Russia and Turkey have reconciled after ties hit rock bottom when Erdogan's government shot down Russian plane
Russia's President Vladimir Putin and his Turkish counterpart Recep Tayyip Erdogan on Friday announced the "normalisation" of ties between their nations, damaged by Ankara downing one of Moscow's warplanes in 2015.
"We can state with confidence that our countries have returned to the path of a true multi-tiered cooperation between partners," Putin told a news conference after the two strongmen met at the Kremlin.
Relations between Moscow and Ankara hit rock bottom after Turkey's shooting down of a Russian warplane over the Syrian border in November 2015, which Putin then labelled a "stab in the back".
The two have reconciled since, notably cooperating on Syria and backing a ceasefire in December, which significantly reduced violence in the war-wracked country.
"In the last few months, the steps we have taken together have meant we have closed the gap in normalising bilateral relations," said Erdogan.
"I believe the normalisation process has ended. We don't want to utter this phrase any longer," he said, adding he expected Russia to "completely lift the sanctions" imposed after the plane's downing.
The two leaders also signed a new economic cooperation plan and agreed to create an investment fund worth as much as $1bn, said Putin.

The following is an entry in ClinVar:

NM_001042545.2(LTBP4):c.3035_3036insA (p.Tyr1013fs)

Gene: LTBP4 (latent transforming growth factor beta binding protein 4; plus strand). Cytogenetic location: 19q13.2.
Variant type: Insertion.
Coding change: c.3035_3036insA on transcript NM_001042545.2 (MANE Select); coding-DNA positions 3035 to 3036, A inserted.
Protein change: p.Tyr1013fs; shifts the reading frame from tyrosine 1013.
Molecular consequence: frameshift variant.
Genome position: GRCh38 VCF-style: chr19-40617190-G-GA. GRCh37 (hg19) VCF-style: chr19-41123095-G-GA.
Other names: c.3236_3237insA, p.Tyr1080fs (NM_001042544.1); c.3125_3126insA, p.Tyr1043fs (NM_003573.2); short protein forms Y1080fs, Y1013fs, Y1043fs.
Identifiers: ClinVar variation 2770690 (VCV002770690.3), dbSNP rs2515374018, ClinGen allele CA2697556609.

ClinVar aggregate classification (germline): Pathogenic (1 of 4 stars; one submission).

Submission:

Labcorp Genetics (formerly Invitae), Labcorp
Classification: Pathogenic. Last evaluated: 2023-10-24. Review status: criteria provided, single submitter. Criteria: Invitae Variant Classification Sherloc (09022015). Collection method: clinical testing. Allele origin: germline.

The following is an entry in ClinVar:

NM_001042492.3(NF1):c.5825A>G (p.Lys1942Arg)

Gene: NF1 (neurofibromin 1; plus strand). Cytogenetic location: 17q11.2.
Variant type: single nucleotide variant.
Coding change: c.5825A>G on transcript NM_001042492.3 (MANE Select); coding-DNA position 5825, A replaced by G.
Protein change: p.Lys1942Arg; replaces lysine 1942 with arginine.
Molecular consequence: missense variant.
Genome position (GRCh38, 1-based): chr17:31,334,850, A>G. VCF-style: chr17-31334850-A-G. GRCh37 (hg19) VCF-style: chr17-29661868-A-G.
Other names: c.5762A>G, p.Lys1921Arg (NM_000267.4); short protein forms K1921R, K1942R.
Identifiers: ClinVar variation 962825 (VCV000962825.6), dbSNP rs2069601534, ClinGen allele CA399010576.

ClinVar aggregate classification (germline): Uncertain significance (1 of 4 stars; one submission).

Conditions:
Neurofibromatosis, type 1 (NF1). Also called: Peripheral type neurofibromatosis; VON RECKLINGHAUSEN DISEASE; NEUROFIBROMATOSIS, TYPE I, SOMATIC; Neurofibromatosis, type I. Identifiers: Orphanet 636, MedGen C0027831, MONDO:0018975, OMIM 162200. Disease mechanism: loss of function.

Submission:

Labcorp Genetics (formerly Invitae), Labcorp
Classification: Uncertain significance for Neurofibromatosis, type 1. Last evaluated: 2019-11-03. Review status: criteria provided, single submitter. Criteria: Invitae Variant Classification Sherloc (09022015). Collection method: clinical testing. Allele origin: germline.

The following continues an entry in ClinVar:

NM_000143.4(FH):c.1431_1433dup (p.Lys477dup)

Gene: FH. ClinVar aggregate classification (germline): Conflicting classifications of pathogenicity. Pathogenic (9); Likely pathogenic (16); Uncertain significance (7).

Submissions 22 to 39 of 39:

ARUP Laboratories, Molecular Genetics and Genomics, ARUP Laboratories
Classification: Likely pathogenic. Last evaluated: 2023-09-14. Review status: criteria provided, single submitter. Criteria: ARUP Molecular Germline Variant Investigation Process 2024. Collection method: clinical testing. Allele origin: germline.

The Russian leader hailed the joint efforts on Syria, crediting the coordinated actions of Russia, Turkey and Iran for "considerably lowering the level of violence".
He said Russia and Turkey will "continue cooperation in the fight against terrorist groups, especially ISIL," using an alternative acronym for the Islamic State (IS) group.
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"Be it in Syria or in Iraq, in both countries our main objective is territorial integrity," said Erdogan.
Erdogan, referring to IS's remaining stronghold, told the news conference: "Of course, the real target now is Raqqa".
Turkey is seeking a role for its military in the advance on Raqqa, but the US is veering towards enlisting the Kurdish YPG militia - something contrary to Ankara's aim of banishing Kurdish fighters eastwards across the Euphrates river.
Turkey considers the YPG the Syrian arm of the Kurdistan Workers' Party (PKK) that has been fighting an insurrection on Turkish soil for 30 years. Washington, like Ankara, considers the PKK a terrorist group, but it backs the YPG.
Russian-backed forces of Syrian President Bashar al-Assad are also operating in the north of the country, close to Turkish borders. Washington and Moscow are concerned fast-moving military developments could lead to serious clashes between Turkish forces and the YPG.
"It should now be accepted that a terrorist organisation cannot be defeated with another one," Erdogan said, referring to the enlistment of YPG by the United States to fight IS.
"As a country that has been battling terror for 35 years, terrorist organisations like Daesh [Islamic State], the YPG, Nusra front and others are organisations we face at all times," he said.